UPDATE, July 1, 2021: Game and Fish continues to draft regulations to address the new roadkill law passed by the 2021 Wyoming Legislature.
These draft rules will be open for public comment in mid-August. While the law is effective July 1, members of the public will not be able to begin collecting roadkill carcasses until those regulations are approved by the Commission, presented for approval during their November meeting.
By Jimmy Orr, Cowboy State Daily
If the idea of seeing a squashed raccoon in the middle of Interstate 80, picking it up with a shovel and putting it in your backseat, and then throwing it on the barbecue when you get home sounds like a great idea, you’re in luck.
Gov. Mark Gordon, earlier this week, signed legislation that allows citizens to scrape dead animals off of any road and then fry them up for dinner, put them in a blender for a smoothie, or consume the animal au tartare as they motor down the road.
That doesn’t mean you can turn your car into a killing machine and intentionally run over animals like a Bambi-version of the movie “Death Race 2000”.
But it does mean that if you see an 18-wheeler hit an elk at 85 mph, turning the animal into the equivalent of a Fourth of July fireworks show, you are allowed to scoop up the carcass, throw it in the back of your pickup, and then have a romantic elk-kabob dinner later that evening.
The question, of course, is should you?
Cowboy State Daily, of course, does not pass judgment on the eating habits of our readers.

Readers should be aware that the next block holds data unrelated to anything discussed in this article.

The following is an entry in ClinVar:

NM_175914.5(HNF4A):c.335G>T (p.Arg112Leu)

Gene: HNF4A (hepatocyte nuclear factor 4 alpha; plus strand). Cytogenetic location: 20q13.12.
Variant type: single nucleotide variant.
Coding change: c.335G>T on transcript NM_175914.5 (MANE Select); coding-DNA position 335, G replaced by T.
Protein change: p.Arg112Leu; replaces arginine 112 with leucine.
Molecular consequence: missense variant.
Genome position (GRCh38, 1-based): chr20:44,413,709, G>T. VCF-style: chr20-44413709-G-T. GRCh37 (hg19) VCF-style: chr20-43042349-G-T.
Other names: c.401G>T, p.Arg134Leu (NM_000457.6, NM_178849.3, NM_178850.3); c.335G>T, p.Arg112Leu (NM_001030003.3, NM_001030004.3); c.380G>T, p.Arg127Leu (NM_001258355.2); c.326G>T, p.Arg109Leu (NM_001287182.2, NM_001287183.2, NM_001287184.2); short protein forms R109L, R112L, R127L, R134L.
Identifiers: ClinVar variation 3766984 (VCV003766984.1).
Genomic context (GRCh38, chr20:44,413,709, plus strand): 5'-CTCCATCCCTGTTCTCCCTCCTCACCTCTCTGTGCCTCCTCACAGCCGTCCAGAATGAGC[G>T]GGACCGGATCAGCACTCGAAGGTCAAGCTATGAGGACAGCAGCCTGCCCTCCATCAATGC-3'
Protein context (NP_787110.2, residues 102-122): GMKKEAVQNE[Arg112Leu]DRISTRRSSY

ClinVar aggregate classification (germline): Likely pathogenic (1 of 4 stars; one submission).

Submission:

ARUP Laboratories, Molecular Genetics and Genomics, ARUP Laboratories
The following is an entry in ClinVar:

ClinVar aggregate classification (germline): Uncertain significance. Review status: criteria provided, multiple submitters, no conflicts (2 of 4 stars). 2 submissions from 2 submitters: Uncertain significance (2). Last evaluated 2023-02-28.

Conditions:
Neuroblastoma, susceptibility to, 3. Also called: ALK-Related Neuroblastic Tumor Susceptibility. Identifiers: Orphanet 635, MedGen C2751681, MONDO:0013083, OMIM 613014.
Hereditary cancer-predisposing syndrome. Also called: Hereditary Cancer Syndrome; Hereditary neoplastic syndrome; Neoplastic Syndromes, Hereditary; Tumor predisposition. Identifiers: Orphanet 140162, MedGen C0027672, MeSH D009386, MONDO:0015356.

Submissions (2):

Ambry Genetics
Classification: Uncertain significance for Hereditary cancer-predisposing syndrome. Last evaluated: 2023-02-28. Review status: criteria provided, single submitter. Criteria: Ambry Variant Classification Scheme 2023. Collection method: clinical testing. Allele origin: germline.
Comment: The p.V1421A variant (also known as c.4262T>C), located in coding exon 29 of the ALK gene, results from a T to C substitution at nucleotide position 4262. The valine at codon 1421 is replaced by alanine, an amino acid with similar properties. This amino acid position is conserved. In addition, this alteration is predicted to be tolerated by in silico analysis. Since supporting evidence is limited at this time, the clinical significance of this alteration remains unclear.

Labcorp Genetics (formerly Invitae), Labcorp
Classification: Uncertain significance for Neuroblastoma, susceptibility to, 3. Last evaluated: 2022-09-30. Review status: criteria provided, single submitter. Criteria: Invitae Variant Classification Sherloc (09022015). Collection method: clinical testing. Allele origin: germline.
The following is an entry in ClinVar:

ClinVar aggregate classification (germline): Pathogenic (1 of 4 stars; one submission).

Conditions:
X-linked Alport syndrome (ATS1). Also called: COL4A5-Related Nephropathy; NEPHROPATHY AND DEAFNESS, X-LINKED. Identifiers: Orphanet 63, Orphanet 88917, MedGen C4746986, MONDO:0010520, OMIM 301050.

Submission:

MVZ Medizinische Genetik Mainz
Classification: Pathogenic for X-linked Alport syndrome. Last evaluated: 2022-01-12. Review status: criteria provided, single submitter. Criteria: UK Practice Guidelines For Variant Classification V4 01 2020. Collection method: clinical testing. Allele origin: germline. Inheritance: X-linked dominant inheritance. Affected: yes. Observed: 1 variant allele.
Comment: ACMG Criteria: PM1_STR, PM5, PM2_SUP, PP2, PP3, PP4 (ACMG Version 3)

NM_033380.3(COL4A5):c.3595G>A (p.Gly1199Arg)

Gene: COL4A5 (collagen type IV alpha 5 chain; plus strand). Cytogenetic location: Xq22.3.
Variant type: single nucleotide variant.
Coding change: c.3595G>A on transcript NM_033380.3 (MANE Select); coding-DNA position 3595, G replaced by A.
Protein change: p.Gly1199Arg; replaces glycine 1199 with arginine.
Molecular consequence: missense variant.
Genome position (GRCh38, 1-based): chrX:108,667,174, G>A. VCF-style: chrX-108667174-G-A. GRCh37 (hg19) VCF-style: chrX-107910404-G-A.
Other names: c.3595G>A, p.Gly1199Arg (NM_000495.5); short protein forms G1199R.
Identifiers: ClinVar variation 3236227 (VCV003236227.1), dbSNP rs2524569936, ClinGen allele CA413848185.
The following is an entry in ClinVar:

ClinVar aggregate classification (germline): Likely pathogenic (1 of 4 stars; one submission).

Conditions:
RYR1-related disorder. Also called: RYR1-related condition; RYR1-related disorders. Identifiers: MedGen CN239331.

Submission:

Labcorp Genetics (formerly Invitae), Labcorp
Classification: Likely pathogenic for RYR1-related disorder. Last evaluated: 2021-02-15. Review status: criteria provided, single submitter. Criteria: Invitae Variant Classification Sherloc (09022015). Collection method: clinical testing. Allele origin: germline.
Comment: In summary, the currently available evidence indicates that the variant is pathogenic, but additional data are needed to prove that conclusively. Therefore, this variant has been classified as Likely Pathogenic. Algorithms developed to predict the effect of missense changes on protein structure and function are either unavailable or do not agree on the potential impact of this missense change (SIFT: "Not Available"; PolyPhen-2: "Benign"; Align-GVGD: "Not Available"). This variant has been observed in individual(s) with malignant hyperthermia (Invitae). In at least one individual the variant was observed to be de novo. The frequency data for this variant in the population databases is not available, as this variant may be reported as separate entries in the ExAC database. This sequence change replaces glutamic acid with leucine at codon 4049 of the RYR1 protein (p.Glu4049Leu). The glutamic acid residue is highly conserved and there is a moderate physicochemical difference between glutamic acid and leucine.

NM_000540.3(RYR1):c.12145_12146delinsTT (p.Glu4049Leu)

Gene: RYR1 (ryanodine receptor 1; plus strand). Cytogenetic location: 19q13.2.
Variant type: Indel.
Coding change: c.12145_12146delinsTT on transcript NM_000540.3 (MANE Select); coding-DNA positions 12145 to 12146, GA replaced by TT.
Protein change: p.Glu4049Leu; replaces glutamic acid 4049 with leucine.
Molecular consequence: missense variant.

As no one on our staff has expertise in roadkill preparation, we turned to BackdoorSurvival.com for answers.
The website provides eight basic tenets to follow when considering making a meal out of squashed rabbits or any other animal.
- Make sure it’s legal. Some animals in Wyoming do not qualify. For example, if you hit a grizzly bear with your Mini Cooper (or any other vehicle), you may not eat the grizzly bear. If a Mini Cooper was used, the bear will likely eat you. Regardless, if you hit a grizzly, you must report it to local officials (this does not apply if you have been consumed).
- Impact damage. How much of the animal is salvageable. “Squashed squirrel would require a spatula to remove from the asphalt and should be avoided,” it cautions.
- Clear eyes. If the eyes are clear, go for it. If the eyes are cloudy with creamy discharges, it’s not advisable. If the eyes are gone, leave it alone, it says.
- Stiffness and skin. If the skin moves along top of the muscle, you are probably OK. If the fur can be pulled off the animal, it’s been dead for too long.
- Bugs and blood. If you see maggots, it’s not a good idea to pick it up for dinner. But then, this should not be a newsflash.
- Climate and weather. It’s advisable to find roadkill during a snowstorm in Wyoming. Meat will decompose in hot and humid conditions, the website says.
- Smell. If it reeks, walk away.
- Collection and processing tips. You’ll want to put the animal in some type of bag. It is not advisable to put the animal in the back seat of the car like the elk in the movie Tommy Boy. And don’t field dress the animal in the middle of the interstate.
By the way, you do need a permit to collect the roadkill and you can’t harvest roadkill until July — that’s when the Game and Fish Department will create all the rules.
Until then, bon appetit!